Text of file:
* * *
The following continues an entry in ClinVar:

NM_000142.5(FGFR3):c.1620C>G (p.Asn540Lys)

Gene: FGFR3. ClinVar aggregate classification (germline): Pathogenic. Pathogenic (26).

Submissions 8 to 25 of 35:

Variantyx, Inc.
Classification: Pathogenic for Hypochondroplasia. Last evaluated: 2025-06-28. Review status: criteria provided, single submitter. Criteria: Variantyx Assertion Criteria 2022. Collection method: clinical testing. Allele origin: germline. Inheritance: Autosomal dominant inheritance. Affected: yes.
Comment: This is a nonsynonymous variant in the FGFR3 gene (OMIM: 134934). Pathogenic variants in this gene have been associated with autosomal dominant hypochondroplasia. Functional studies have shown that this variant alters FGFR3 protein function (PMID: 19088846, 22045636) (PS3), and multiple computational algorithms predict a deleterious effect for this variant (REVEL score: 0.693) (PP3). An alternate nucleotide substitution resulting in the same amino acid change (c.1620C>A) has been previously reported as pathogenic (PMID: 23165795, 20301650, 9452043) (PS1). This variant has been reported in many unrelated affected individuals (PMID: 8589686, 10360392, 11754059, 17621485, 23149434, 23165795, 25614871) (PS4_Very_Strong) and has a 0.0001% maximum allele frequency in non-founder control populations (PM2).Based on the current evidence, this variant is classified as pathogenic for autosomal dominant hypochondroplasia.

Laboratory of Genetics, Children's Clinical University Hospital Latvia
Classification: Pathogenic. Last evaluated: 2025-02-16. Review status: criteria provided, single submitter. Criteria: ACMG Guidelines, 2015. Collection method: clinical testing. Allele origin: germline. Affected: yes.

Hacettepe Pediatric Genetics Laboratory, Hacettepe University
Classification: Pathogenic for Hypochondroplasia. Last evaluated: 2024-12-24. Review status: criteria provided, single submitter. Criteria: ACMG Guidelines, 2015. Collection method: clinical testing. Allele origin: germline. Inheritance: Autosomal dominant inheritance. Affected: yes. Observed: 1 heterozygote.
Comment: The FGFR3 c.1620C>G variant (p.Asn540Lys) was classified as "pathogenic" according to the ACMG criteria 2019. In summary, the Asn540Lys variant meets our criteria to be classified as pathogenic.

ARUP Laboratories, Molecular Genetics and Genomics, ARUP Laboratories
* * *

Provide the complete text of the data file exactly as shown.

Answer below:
The following continues an entry in ClinVar:

NM_000142.5(FGFR3):c.1620C>G (p.Asn540Lys)

Gene: FGFR3. ClinVar aggregate classification (germline): Pathogenic. Pathogenic (26).

Submissions 8 to 25 of 35:

Variantyx, Inc.
Classification: Pathogenic for Hypochondroplasia. Last evaluated: 2025-06-28. Review status: criteria provided, single submitter. Criteria: Variantyx Assertion Criteria 2022. Collection method: clinical testing. Allele origin: germline. Inheritance: Autosomal dominant inheritance. Affected: yes.
Comment: This is a nonsynonymous variant in the FGFR3 gene (OMIM: 134934). Pathogenic variants in this gene have been associated with autosomal dominant hypochondroplasia. Functional studies have shown that this variant alters FGFR3 protein function (PMID: 19088846, 22045636) (PS3), and multiple computational algorithms predict a deleterious effect for this variant (REVEL score: 0.693) (PP3). An alternate nucleotide substitution resulting in the same amino acid change (c.1620C>A) has been previously reported as pathogenic (PMID: 23165795, 20301650, 9452043) (PS1). This variant has been reported in many unrelated affected individuals (PMID: 8589686, 10360392, 11754059, 17621485, 23149434, 23165795, 25614871) (PS4_Very_Strong) and has a 0.0001% maximum allele frequency in non-founder control populations (PM2).Based on the current evidence, this variant is classified as pathogenic for autosomal dominant hypochondroplasia.

Laboratory of Genetics, Children's Clinical University Hospital Latvia
Classification: Pathogenic. Last evaluated: 2025-02-16. Review status: criteria provided, single submitter. Criteria: ACMG Guidelines, 2015. Collection method: clinical testing. Allele origin: germline. Affected: yes.

Hacettepe Pediatric Genetics Laboratory, Hacettepe University
Classification: Pathogenic for Hypochondroplasia. Last evaluated: 2024-12-24. Review status: criteria provided, single submitter. Criteria: ACMG Guidelines, 2015. Collection method: clinical testing. Allele origin: germline. Inheritance: Autosomal dominant inheritance. Affected: yes. Observed: 1 heterozygote.
Comment: The FGFR3 c.1620C>G variant (p.Asn540Lys) was classified as "pathogenic" according to the ACMG criteria 2019. In summary, the Asn540Lys variant meets our criteria to be classified as pathogenic.

ARUP Laboratories, Molecular Genetics and Genomics, ARUP Laboratories